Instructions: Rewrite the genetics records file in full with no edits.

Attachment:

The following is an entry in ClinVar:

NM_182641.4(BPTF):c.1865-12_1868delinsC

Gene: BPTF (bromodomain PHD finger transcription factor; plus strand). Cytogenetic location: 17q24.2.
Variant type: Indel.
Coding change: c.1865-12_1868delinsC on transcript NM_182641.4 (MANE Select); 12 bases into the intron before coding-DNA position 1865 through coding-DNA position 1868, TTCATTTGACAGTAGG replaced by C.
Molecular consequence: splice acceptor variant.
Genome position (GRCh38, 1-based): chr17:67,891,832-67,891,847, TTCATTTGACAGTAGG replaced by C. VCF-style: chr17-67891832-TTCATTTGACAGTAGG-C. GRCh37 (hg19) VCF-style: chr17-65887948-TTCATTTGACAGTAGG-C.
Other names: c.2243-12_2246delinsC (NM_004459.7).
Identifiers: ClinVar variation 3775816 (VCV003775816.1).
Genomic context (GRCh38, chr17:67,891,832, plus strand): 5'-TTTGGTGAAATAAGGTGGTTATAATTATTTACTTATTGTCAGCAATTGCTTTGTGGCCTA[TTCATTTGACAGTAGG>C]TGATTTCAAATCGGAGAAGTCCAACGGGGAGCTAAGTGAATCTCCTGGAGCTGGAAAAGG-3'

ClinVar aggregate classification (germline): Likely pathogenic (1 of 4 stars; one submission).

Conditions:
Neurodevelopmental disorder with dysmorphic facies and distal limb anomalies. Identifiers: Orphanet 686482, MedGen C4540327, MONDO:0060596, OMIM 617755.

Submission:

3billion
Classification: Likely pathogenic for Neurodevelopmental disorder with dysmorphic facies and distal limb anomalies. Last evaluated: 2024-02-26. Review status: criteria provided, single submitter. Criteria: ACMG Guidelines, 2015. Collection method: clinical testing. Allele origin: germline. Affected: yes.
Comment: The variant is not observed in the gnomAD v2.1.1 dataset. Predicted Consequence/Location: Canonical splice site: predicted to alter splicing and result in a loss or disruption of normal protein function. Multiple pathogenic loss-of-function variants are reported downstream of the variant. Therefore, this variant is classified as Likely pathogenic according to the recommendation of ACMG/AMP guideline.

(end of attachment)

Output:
The following is an entry in ClinVar:

NM_182641.4(BPTF):c.1865-12_1868delinsC

Gene: BPTF (bromodomain PHD finger transcription factor; plus strand). Cytogenetic location: 17q24.2.
Variant type: Indel.
Coding change: c.1865-12_1868delinsC on transcript NM_182641.4 (MANE Select); 12 bases into the intron before coding-DNA position 1865 through coding-DNA position 1868, TTCATTTGACAGTAGG replaced by C.
Molecular consequence: splice acceptor variant.
Genome position (GRCh38, 1-based): chr17:67,891,832-67,891,847, TTCATTTGACAGTAGG replaced by C. VCF-style: chr17-67891832-TTCATTTGACAGTAGG-C. GRCh37 (hg19) VCF-style: chr17-65887948-TTCATTTGACAGTAGG-C.
Other names: c.2243-12_2246delinsC (NM_004459.7).
Identifiers: ClinVar variation 3775816 (VCV003775816.1).
Genomic context (GRCh38, chr17:67,891,832, plus strand): 5'-TTTGGTGAAATAAGGTGGTTATAATTATTTACTTATTGTCAGCAATTGCTTTGTGGCCTA[TTCATTTGACAGTAGG>C]TGATTTCAAATCGGAGAAGTCCAACGGGGAGCTAAGTGAATCTCCTGGAGCTGGAAAAGG-3'

ClinVar aggregate classification (germline): Likely pathogenic (1 of 4 stars; one submission).

Conditions:
Neurodevelopmental disorder with dysmorphic facies and distal limb anomalies. Identifiers: Orphanet 686482, MedGen C4540327, MONDO:0060596, OMIM 617755.

Submission:

3billion
Classification: Likely pathogenic for Neurodevelopmental disorder with dysmorphic facies and distal limb anomalies. Last evaluated: 2024-02-26. Review status: criteria provided, single submitter. Criteria: ACMG Guidelines, 2015. Collection method: clinical testing. Allele origin: germline. Affected: yes.
Comment: The variant is not observed in the gnomAD v2.1.1 dataset. Predicted Consequence/Location: Canonical splice site: predicted to alter splicing and result in a loss or disruption of normal protein function. Multiple pathogenic loss-of-function variants are reported downstream of the variant. Therefore, this variant is classified as Likely pathogenic according to the recommendation of ACMG/AMP guideline.